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North Korean state media offers support for ‘wise politician’ Donald Trump

Donald Trump attends a campaign rally in Boca Raton, Fla., in March. (Erik S. Lesser/European Pressphoto Agency)

Donald Trump, the presumptive Republican presidential nominee, has faced an unusual amount of criticism from foreign leaders — in large part because of his combative tone and unorthodox policy suggestions. This week, however, he found an unlikely international voice of support — in North Korean state media.

State outlet DPRK Today published an editorial Tuesday that called the business mogul a "wise politician" and said he could be good for North Korea. “There are many positive aspects to Trump’s ‘inflammatory policies,' ” the author of the article wrote, according to a translation from NK News. “Trump said he will not get involved in the war between the South and the North, isn’t this fortunate from North Korea’s perspective?”

The author of the editorial also dismissed Hillary Clinton, Trump's likely Democratic rival in the presidential race, calling her "dull" and saying that she hopes to use the "Iranian model to resolve nuclear issues on the Korean Peninsula."

It's an unusual change in tone for North Korean state media, which has largely avoided talking about the U.S. campaign directly. The article claims to have been written by a guest contributor — Han Yong Mook, who is introduced as a Chinese North Korea scholar — but the fact that it was published by a notoriously patriotic outlet may well suggest that the ideas contained within it are likely to hold serious sway in Pyongyang.

A North Korean propaganda website praises U.S. Republican nominee Donald Trump and says he is the right choice for voters in the upcoming presidential election. (Video: Reuters)

Trump has made several recent comments about U.S. policy toward the Korean Peninsula. In an interview with The Washington Post's editorial board in March, he had argued that the U.S. defense deal with South Korea was not fair, adding, "We're reimbursed a fraction of what this is all costing." In a subsequent interview with the New York Times, Trump had suggested that he would withdraw U.S. troops from South Korea if elected, noting that Seoul may need to build its own nuclear weapons to protect itself. Trump then told Reuters in May that he would be willing to speak to North Korean leader Kim Jong Un. "I would speak to him, I would have no problem speaking to him," he said.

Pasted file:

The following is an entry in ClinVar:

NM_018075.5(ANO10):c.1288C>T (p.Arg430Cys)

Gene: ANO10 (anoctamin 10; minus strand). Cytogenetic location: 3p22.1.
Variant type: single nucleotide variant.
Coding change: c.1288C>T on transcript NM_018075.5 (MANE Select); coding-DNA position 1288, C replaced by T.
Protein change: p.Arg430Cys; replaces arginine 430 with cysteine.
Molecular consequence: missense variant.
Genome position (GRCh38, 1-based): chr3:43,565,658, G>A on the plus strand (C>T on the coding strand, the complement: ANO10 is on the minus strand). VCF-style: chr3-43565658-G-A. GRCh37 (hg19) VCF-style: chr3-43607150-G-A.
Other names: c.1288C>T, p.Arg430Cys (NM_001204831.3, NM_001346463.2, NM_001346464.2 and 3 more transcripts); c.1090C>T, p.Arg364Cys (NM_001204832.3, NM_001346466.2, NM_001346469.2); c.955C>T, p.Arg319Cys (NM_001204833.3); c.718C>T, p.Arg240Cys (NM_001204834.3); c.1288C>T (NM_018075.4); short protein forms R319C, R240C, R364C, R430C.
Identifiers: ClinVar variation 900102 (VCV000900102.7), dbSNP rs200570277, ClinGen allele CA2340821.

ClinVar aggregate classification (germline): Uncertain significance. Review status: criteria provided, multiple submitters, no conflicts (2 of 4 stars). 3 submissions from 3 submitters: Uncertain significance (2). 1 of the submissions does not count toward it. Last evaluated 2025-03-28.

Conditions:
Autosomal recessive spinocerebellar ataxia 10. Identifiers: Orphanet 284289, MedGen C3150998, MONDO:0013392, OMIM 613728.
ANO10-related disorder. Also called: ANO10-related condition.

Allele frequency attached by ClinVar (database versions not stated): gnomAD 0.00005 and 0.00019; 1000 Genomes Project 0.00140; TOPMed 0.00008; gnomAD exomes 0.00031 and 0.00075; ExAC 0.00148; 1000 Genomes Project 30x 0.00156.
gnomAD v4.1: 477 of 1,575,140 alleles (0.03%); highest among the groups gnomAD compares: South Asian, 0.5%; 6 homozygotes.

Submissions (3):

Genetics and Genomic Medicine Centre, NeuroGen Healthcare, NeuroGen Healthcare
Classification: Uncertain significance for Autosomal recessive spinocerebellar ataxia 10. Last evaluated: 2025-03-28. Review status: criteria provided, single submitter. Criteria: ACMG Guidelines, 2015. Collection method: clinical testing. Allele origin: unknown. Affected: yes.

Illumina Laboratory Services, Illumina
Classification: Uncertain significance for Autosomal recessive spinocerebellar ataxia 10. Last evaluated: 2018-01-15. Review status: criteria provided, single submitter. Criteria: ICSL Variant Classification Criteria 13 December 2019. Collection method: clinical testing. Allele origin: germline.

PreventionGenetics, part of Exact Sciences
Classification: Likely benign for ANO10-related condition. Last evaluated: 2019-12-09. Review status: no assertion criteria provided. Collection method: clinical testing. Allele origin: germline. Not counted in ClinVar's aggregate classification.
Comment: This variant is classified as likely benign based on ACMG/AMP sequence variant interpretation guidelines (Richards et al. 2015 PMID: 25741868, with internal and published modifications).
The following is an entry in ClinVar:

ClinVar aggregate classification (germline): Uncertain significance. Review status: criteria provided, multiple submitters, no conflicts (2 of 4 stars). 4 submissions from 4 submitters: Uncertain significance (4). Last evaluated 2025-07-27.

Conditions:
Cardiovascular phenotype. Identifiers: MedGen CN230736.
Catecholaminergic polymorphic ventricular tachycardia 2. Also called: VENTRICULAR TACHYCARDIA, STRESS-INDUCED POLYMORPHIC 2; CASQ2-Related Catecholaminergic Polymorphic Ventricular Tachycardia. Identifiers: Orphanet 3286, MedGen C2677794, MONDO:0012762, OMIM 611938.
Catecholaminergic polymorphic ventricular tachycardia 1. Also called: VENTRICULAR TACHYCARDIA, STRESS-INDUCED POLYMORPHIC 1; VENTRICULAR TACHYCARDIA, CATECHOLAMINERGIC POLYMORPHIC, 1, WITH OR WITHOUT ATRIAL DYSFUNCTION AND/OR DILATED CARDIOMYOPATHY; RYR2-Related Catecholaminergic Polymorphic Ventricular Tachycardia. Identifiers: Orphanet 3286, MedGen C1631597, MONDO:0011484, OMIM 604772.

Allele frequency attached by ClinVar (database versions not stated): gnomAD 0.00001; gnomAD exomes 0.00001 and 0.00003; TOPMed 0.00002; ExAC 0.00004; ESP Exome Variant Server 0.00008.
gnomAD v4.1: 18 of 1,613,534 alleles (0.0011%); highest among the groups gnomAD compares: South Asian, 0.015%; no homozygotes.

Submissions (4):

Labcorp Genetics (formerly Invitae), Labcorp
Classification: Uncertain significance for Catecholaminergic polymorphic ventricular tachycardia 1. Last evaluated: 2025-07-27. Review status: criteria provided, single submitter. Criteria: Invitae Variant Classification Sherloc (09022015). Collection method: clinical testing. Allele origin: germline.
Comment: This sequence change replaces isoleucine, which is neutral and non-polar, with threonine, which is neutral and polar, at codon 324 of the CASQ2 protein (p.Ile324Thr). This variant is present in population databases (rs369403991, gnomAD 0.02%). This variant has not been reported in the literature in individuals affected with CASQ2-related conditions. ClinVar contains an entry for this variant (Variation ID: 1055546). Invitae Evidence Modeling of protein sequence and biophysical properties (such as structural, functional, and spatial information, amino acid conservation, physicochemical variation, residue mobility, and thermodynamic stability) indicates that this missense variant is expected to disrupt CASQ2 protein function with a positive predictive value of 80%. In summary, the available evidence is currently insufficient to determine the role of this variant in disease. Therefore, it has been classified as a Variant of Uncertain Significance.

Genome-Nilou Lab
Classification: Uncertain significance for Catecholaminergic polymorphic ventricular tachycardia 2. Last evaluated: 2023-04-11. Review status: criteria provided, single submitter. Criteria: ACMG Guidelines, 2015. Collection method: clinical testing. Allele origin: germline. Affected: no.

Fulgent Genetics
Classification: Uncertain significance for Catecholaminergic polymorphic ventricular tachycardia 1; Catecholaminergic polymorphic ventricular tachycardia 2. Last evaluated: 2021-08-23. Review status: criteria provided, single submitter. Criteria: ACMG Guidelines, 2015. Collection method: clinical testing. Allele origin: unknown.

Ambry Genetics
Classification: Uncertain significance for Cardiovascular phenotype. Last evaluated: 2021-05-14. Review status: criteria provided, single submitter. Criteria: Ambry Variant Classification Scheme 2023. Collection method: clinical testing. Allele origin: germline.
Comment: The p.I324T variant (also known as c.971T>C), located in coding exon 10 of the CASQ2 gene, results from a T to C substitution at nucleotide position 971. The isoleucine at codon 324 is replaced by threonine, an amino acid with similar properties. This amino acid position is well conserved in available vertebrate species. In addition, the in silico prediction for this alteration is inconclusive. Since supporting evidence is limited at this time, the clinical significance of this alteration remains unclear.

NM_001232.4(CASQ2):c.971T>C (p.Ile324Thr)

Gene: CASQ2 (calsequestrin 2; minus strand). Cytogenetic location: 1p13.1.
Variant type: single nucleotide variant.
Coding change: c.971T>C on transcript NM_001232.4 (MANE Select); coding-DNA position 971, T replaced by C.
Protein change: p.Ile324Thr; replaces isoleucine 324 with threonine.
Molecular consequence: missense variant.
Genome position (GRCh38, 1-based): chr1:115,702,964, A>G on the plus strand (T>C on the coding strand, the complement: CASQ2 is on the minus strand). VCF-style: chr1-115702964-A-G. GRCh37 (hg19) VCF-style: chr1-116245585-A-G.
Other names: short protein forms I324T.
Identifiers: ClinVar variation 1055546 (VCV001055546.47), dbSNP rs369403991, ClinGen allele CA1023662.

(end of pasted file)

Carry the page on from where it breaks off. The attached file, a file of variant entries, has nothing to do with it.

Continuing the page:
Such comments had caused concern in Seoul, with JoongAng Ilbo, one of South Korea’s biggest newspapers, dubbing Trump's ideas "myopic." North Korean officials also had appeared to be initially confounded by his comments. During an interview with CNN in April, one Pyongyang-based official said Trump's comments about nuclear proliferation were "totally absurd and illogical." Later, North Korea's ambassador to Britain said his country had no interest in talking with Trump, calling the candidate's overtures "the dramatics of a popular actor."

Republican presidential candidate Donald Trump said he would talk to North Korean leader Kim Jong Un to try to stop Pyongyang's nuclear program. (Video: Reuters)

Han Yong Mook writes, however, that North Korea should welcome Trump's proposals, suggesting that they could help Pyongyang achieve its goal of removing U.S. troops from the Korean Peninsula. “Yes do it, now," the editorial reads. "Who knew that the slogan ‘Yankee, Go Home’ would come true like this? The day when the ‘Yankee, Go Home’ slogan becomes real would be the day of Korean Unification.”

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WASHINGTON, DC - SEPTEMBER 16: Comedian Jon Stewart (C) joins Feel Good Foundation founder John Feel (L) to demand that Congress extend the Zadroga 9/11 health bill at the U.S. Capitol September 17, 2015 in Washington, DC. The former Daily Show host joined ailing police and firefighters in lobbying Congress for a permanent extension of the Zadroga Act's $1.6 billion health and monitoring effort for the 72,000 emergency responders who worked at Ground Zero. (Chip Somodevilla/Getty Images)